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The Great Rat Race for Europe

https://www.kobo.com/us/en/ebook/the-great-rat-race-for-euro...
The Great Rat Race for Europe: Stories of the 357th Fighter Group (Sortie One) tells the true stories of the Yoxford Boys of the 357th Fighter Group; arguably the best Army Air Force fighter group in the European Theater during World War Two. Aces

The Great Rat Race For Europe

https://www.kobo.com/us/en/ebook/the-great-rat-race-for-euro...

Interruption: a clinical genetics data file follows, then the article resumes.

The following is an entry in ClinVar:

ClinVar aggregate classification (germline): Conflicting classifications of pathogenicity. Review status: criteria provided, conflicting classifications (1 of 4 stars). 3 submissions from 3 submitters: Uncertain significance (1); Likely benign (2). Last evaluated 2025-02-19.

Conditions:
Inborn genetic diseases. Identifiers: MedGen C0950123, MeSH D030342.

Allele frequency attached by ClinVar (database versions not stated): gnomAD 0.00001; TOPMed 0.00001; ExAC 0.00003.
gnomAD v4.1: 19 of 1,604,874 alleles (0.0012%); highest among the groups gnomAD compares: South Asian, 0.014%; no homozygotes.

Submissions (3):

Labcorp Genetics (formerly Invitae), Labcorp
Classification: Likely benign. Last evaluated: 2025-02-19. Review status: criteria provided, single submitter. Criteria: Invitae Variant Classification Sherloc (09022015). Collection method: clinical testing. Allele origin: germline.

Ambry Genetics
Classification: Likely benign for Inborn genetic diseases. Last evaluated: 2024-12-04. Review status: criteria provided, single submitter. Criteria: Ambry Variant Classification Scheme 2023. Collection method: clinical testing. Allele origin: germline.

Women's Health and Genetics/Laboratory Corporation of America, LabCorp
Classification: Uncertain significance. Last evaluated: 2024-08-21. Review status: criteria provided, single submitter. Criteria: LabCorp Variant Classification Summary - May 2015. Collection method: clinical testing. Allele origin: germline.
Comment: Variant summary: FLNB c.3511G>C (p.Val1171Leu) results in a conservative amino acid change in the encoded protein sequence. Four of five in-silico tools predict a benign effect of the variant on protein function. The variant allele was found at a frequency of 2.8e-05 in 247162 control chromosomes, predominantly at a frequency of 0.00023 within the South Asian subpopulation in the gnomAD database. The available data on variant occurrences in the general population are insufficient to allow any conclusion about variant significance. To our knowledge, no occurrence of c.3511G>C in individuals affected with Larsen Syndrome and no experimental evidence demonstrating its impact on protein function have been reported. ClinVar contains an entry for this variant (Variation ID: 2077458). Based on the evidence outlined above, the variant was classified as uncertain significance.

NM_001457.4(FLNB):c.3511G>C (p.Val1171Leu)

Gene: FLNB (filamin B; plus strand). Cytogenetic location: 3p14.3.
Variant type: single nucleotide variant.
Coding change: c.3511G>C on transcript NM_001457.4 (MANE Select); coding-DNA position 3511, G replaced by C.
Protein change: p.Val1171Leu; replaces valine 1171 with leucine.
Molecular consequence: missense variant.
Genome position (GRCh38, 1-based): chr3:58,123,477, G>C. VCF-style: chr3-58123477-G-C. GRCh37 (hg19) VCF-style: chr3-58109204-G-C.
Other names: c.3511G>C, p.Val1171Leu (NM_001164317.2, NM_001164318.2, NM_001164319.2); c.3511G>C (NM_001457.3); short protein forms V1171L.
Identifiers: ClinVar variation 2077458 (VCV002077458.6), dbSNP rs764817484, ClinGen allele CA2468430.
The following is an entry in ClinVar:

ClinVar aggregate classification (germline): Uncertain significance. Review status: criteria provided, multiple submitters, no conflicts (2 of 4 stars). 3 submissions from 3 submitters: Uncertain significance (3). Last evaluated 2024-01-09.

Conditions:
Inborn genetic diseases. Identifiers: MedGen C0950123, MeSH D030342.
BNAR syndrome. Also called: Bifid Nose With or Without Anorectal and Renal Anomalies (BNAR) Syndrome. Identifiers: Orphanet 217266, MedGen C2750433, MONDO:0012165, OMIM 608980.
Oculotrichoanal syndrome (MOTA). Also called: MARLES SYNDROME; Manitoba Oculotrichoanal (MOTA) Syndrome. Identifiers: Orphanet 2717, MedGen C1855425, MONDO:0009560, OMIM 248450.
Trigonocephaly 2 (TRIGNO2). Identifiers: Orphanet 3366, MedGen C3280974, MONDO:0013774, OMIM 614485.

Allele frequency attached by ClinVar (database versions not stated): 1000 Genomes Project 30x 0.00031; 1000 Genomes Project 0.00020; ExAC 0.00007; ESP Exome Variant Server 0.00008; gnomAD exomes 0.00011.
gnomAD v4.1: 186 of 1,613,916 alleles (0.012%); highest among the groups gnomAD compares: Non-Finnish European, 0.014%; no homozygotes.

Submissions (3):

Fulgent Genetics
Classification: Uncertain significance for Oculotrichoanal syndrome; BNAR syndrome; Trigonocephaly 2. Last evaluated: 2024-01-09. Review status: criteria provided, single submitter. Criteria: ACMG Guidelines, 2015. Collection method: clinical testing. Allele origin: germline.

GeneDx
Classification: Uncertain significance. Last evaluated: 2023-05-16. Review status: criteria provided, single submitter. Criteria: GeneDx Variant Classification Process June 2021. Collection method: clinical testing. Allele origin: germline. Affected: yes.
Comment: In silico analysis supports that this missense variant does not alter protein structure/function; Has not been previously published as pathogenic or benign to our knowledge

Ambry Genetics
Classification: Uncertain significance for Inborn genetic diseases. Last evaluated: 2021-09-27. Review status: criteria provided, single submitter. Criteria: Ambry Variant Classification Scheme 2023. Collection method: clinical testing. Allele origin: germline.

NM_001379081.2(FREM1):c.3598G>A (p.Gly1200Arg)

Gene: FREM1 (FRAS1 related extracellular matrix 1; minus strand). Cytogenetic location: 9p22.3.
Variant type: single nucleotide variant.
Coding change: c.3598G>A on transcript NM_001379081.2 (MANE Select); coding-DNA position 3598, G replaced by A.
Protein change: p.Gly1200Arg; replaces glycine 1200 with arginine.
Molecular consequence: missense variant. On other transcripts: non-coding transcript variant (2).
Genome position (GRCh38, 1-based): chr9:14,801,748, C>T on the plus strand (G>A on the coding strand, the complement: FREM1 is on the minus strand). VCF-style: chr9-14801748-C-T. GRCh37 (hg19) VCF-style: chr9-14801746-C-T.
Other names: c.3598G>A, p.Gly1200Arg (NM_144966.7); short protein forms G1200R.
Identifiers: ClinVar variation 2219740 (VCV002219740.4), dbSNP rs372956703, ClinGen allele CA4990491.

The Great Rat Race for Europe: Stories of the 357th Fighter Group (Sortie One) tells the true stories of the Yoxford Boys of the 357th Fighter Group; arguably the best Army Air Force fighter group in the European Theater during World War Two. Aces Kit Carson, Bud Anderson, Johnny England, Pete Peterson, Chuck Yeager and others from this elite group of "tigers" eventually became famous after the war, while other Yoxford Boys just melted back into the scenery that was the American post war years. Those were the lucky ones as scores of these brave, young American lads flying their P-51 Mustangs into combat against the Luftwaffe never saw home again as the result of this epic air war over Europe. Their stories are all here including Leonard "Kit" Carson's account of The Great Rat Race which helped to break the back of the Luftwaffe (from his fantastic book Pursue and Destroy), the strange and sad end of decorated fighter ace Dittie Jenkins who safely returned from his last mission against the Nazis only to be killed while celebrating with an impromptu air show over Station 373 at Leiston, and the first hand account of life in a Stalag Luft (prisoner of war camp) with Colonel Henry Spicer, the irascible commanding officer of the American section of the POW camp (and one-time 357th Fighter Group Commanding Officer) who drove the German officers to the brink with his rock solid spirit of rebellion and the love and admiration of his men. Fly into weather so thick that the ducks are walking with Pete Peterson, one of the leading aces of the Group, as he walks you through a hair-raising landing on Leiston Field with zero visibility and three inexperienced pilots on his wing. Then 357th fighter pilot Joe Shea recaptures the common boredom ridden hours and terror stricken moments faced by replacement pilots of the Group during their first combat missions, including Shea's account of his last encounter, eyeball to eyeball, with a German pilot in an Me-262 jet fighter as it slid
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